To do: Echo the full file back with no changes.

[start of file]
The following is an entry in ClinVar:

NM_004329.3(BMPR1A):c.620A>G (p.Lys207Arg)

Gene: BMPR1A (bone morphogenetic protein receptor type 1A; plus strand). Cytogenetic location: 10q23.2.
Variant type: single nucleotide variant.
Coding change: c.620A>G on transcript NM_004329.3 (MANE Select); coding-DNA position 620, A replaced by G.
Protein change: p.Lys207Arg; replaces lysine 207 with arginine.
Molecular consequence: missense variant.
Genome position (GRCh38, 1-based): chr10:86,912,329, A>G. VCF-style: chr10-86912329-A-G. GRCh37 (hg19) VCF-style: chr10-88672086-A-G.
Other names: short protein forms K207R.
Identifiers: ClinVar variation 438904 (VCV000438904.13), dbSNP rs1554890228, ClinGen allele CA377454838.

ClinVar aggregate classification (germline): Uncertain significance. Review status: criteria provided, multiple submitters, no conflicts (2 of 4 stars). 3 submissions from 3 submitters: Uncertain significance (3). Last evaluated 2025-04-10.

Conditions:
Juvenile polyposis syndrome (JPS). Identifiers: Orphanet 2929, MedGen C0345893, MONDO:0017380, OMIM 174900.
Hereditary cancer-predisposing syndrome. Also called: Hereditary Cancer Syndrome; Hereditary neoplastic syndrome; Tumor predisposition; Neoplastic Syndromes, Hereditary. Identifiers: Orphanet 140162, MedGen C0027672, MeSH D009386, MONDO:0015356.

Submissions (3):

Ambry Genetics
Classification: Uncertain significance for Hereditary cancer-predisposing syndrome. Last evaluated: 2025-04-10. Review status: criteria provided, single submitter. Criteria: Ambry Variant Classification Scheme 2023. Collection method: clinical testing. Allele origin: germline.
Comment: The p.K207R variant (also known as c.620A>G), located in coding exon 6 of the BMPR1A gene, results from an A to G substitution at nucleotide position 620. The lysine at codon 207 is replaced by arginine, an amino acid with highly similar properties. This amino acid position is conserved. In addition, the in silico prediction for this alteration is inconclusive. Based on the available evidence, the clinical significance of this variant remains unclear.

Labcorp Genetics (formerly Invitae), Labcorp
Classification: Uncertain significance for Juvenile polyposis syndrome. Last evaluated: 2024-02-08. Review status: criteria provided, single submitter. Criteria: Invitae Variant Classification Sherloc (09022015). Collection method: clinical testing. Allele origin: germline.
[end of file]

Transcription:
The following is an entry in ClinVar:

NM_004329.3(BMPR1A):c.620A>G (p.Lys207Arg)

Gene: BMPR1A (bone morphogenetic protein receptor type 1A; plus strand). Cytogenetic location: 10q23.2.
Variant type: single nucleotide variant.
Coding change: c.620A>G on transcript NM_004329.3 (MANE Select); coding-DNA position 620, A replaced by G.
Protein change: p.Lys207Arg; replaces lysine 207 with arginine.
Molecular consequence: missense variant.
Genome position (GRCh38, 1-based): chr10:86,912,329, A>G. VCF-style: chr10-86912329-A-G. GRCh37 (hg19) VCF-style: chr10-88672086-A-G.
Other names: short protein forms K207R.
Identifiers: ClinVar variation 438904 (VCV000438904.13), dbSNP rs1554890228, ClinGen allele CA377454838.

ClinVar aggregate classification (germline): Uncertain significance. Review status: criteria provided, multiple submitters, no conflicts (2 of 4 stars). 3 submissions from 3 submitters: Uncertain significance (3). Last evaluated 2025-04-10.

Conditions:
Juvenile polyposis syndrome (JPS). Identifiers: Orphanet 2929, MedGen C0345893, MONDO:0017380, OMIM 174900.
Hereditary cancer-predisposing syndrome. Also called: Hereditary Cancer Syndrome; Hereditary neoplastic syndrome; Tumor predisposition; Neoplastic Syndromes, Hereditary. Identifiers: Orphanet 140162, MedGen C0027672, MeSH D009386, MONDO:0015356.

Submissions (3):

Ambry Genetics
Classification: Uncertain significance for Hereditary cancer-predisposing syndrome. Last evaluated: 2025-04-10. Review status: criteria provided, single submitter. Criteria: Ambry Variant Classification Scheme 2023. Collection method: clinical testing. Allele origin: germline.
Comment: The p.K207R variant (also known as c.620A>G), located in coding exon 6 of the BMPR1A gene, results from an A to G substitution at nucleotide position 620. The lysine at codon 207 is replaced by arginine, an amino acid with highly similar properties. This amino acid position is conserved. In addition, the in silico prediction for this alteration is inconclusive. Based on the available evidence, the clinical significance of this variant remains unclear.

Labcorp Genetics (formerly Invitae), Labcorp
Classification: Uncertain significance for Juvenile polyposis syndrome. Last evaluated: 2024-02-08. Review status: criteria provided, single submitter. Criteria: Invitae Variant Classification Sherloc (09022015). Collection method: clinical testing. Allele origin: germline.